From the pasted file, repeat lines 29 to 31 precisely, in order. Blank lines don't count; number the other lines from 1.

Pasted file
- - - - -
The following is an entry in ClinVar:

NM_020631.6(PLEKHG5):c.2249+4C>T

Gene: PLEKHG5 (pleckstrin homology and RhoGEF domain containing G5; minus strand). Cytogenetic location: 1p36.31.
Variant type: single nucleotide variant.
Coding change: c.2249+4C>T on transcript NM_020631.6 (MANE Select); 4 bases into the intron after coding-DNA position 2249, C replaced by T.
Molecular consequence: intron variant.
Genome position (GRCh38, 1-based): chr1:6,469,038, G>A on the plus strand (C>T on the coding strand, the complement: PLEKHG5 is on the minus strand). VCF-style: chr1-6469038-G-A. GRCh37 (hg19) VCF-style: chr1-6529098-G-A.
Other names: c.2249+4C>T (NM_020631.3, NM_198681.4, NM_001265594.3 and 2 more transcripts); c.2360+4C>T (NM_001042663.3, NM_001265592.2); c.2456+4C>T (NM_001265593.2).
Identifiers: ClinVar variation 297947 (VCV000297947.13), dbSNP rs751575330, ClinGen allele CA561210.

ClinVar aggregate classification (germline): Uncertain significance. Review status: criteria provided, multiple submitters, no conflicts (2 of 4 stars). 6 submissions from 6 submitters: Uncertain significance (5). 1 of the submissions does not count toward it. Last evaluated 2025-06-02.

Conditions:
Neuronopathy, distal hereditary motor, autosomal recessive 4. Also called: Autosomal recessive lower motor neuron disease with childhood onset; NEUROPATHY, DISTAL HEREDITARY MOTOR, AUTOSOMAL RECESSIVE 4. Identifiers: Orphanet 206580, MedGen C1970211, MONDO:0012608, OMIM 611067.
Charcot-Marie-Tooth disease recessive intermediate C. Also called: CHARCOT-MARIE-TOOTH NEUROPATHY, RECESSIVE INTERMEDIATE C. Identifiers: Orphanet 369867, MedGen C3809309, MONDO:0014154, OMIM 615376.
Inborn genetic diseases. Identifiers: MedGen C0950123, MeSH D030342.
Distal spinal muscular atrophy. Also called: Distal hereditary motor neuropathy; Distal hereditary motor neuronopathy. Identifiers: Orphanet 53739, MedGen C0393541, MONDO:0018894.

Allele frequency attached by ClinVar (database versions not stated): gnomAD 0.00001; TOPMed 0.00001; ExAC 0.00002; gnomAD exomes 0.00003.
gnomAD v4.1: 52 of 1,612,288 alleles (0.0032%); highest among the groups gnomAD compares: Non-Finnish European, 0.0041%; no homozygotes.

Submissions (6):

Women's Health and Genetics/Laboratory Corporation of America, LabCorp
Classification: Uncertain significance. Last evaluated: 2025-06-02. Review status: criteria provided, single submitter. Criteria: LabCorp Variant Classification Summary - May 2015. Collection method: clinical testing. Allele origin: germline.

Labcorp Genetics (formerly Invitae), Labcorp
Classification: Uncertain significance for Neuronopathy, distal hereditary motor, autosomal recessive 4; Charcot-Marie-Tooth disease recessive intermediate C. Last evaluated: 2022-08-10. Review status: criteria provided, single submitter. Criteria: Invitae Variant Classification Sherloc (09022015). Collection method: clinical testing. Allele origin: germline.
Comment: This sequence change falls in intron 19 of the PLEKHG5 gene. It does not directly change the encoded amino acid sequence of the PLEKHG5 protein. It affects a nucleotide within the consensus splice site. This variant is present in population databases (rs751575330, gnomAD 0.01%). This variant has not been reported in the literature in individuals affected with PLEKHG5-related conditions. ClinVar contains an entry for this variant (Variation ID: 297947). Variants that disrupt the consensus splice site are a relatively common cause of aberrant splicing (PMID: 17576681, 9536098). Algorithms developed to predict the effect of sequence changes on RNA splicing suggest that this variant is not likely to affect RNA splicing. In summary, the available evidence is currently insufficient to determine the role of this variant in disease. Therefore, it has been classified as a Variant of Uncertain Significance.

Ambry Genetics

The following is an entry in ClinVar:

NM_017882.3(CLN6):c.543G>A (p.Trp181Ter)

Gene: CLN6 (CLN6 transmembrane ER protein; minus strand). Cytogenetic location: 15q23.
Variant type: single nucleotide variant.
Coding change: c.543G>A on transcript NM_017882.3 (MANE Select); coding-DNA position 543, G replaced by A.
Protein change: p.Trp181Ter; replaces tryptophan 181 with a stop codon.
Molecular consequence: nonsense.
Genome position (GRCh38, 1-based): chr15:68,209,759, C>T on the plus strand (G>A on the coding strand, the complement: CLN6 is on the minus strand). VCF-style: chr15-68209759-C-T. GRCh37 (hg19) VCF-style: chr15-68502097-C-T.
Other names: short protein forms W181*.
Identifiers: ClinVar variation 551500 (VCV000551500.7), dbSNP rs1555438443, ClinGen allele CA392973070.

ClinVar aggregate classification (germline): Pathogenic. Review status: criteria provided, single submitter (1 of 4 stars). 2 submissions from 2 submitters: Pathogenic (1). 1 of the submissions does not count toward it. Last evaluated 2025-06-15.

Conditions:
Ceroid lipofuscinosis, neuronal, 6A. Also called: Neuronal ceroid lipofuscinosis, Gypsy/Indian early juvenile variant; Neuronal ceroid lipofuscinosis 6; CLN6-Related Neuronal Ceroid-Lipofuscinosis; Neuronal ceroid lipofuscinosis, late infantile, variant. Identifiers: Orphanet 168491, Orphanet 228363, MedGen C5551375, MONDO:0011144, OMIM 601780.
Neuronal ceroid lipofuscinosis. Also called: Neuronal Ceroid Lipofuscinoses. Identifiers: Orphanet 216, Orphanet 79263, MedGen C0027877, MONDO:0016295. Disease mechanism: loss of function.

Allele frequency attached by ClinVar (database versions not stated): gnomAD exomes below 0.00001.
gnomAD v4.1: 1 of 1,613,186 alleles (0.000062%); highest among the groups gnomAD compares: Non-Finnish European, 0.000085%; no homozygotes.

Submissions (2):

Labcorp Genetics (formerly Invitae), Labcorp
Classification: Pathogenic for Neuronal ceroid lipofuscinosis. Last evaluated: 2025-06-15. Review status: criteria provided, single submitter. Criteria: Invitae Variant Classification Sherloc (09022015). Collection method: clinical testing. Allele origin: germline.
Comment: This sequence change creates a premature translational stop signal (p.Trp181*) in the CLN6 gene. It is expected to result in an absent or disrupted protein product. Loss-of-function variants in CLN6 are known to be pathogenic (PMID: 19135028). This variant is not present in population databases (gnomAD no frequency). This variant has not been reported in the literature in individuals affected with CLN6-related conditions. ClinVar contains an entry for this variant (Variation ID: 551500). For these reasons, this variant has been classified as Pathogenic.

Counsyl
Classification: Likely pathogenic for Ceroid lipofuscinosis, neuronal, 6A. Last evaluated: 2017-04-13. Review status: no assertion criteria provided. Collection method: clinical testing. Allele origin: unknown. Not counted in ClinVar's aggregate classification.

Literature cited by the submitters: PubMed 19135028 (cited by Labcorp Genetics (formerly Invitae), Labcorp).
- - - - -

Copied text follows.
Coding change: c.543G>A on transcript NM_017882.3 (MANE Select); coding-DNA position 543, G replaced by A.
Protein change: p.Trp181Ter; replaces tryptophan 181 with a stop codon.
Molecular consequence: nonsense.